Tea to the Chinese, is what wines are to the French – serious business.
A cup of tea in China holds more than just a few loose leaves; it’s encompasses various flavours, customs and culture, healing qualities and legends.
Today, we head to a traditional tea house in Beijing.
Our host greets us at the entrance, a smiley woman in customary Chinese clothing, and sits us in front of a table full of pots, teacups and utensils.
The essential tea tools
Unlike making a cuppa back home – with a quick switch of a kettle and dunk of a tea bag – preparing tea in China is far more involved.
As such, in front of us are an array of bits and bobs used to bring out the best flavours in the tea.
Here are what you’ll need if you want to make an authentic Chinese tea:
- Wooden tea tray – so hot water can be poured over and emptied easily
- Decanter – preferably glass for the tea to be poured into
- Small sieve – to filter loose leaves from entering the decanter
- Tea pot – the preferred pot in China is made of clay and called “yi xing”
- Tea cups – we used small traditional tea cups, more like ceramic shot glasses
- Tongs and a scooper for putting dry tea into the teapot
The little pee-pee boy
Many tea sets in China also have little tea pets as a token of good luck.
The most popular is the pee-pee boy.
How it works?
Basically, you submerge the little clay pet into cold water, evacuating all the bubbles.
Then stand him up, and pour boiling water over him.
If you’ve done it right, the little boy should do a whizz into the air!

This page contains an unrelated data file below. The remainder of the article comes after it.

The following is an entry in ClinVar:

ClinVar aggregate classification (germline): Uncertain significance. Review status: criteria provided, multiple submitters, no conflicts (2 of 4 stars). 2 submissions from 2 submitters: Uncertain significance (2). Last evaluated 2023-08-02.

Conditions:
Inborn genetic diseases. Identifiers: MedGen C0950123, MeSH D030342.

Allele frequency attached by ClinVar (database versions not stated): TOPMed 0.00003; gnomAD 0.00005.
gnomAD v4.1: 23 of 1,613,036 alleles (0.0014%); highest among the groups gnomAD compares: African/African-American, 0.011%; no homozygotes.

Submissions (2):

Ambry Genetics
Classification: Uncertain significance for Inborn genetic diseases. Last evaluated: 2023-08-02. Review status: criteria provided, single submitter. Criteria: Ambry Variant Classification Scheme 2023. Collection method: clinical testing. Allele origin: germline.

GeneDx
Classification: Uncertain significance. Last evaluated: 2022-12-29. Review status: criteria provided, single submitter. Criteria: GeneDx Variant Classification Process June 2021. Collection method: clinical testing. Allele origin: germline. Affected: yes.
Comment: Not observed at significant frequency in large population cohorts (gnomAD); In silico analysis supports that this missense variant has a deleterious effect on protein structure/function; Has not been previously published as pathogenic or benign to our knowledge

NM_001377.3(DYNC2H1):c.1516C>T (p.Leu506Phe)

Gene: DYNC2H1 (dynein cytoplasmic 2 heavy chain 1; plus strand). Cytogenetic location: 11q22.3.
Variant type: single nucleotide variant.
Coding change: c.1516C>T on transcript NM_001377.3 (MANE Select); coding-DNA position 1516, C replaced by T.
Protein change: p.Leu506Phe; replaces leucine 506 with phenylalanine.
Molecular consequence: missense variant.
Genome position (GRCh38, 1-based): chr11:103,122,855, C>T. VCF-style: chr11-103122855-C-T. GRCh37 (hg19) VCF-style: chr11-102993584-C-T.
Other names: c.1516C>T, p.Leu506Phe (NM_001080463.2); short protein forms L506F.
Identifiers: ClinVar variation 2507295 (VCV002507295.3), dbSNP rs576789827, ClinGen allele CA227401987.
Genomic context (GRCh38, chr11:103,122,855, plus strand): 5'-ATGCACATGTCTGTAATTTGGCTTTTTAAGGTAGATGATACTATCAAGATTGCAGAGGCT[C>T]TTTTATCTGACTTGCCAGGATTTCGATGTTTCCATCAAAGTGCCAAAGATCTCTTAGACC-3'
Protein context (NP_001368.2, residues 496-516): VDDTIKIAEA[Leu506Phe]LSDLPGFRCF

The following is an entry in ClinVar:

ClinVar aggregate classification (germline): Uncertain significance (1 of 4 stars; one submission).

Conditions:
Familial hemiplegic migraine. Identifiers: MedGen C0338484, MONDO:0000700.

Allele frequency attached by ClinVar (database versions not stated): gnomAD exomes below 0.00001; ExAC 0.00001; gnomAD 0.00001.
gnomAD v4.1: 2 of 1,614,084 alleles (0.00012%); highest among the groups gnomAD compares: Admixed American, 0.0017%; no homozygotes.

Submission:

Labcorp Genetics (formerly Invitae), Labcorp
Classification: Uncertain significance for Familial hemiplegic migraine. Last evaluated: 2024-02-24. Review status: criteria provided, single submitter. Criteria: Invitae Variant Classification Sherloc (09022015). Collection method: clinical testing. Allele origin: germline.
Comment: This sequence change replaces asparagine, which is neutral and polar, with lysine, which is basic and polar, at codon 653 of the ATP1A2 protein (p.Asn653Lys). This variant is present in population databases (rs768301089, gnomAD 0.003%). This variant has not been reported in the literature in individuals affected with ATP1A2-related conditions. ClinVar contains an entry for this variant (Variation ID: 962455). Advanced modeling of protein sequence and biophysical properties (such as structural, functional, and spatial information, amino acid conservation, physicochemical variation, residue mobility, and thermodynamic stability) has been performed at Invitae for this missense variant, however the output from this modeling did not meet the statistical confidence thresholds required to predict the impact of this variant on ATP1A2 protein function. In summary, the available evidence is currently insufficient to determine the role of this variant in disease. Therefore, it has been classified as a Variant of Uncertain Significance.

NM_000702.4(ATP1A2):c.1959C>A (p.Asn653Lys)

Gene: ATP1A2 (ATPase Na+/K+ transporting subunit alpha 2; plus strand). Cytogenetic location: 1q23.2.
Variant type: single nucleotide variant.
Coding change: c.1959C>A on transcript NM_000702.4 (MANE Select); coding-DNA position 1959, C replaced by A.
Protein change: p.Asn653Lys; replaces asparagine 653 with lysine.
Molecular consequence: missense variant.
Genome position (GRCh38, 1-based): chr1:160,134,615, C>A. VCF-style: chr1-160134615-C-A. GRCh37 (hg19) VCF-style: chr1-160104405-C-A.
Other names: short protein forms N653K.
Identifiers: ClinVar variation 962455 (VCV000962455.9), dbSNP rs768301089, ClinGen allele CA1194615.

Like the traditional Chinese teapots, these tea pets are also made of yi xing and are thought to have been used by tea-drinkers as early as the Yuan dynasty in the 12 Century.
Must try teas
Green, black, white, red – all colours of the tea rainbow are up for tasting.
So, where does a tea newbie begin?
Here is a breakdown of the popular, must-try teas:
Oolong tea: between green and black tea, half fermented with a rich, earthy flavour.
Rose tea: Tastes like drinking a cup of perfume, in a good way, with a light sweet aftertaste.
Fruit tea: A tea and a snack. Fruit cubes of a number of dried fruits – kiwi, mango, sultanas, etc – are placed into a pot creating a very sweet tea that you can chew on after drinking.
Flower tea: Flower tea tastes as good as it looks. Dried flowers such as chrysanthemum, hibiscus, jasmine and lily are dried with scented tea.
When soaked in hot water, they slowly “bloom” creating a truly beautiful and tasty tea.
Green tea: Generic green tea has a mild bitter taste with an earthy, almost grassy, overtone.
Pu’er tea: Rich, smooth and earthy taste. Pu’er tea is pressed and sold as large, flat round buns.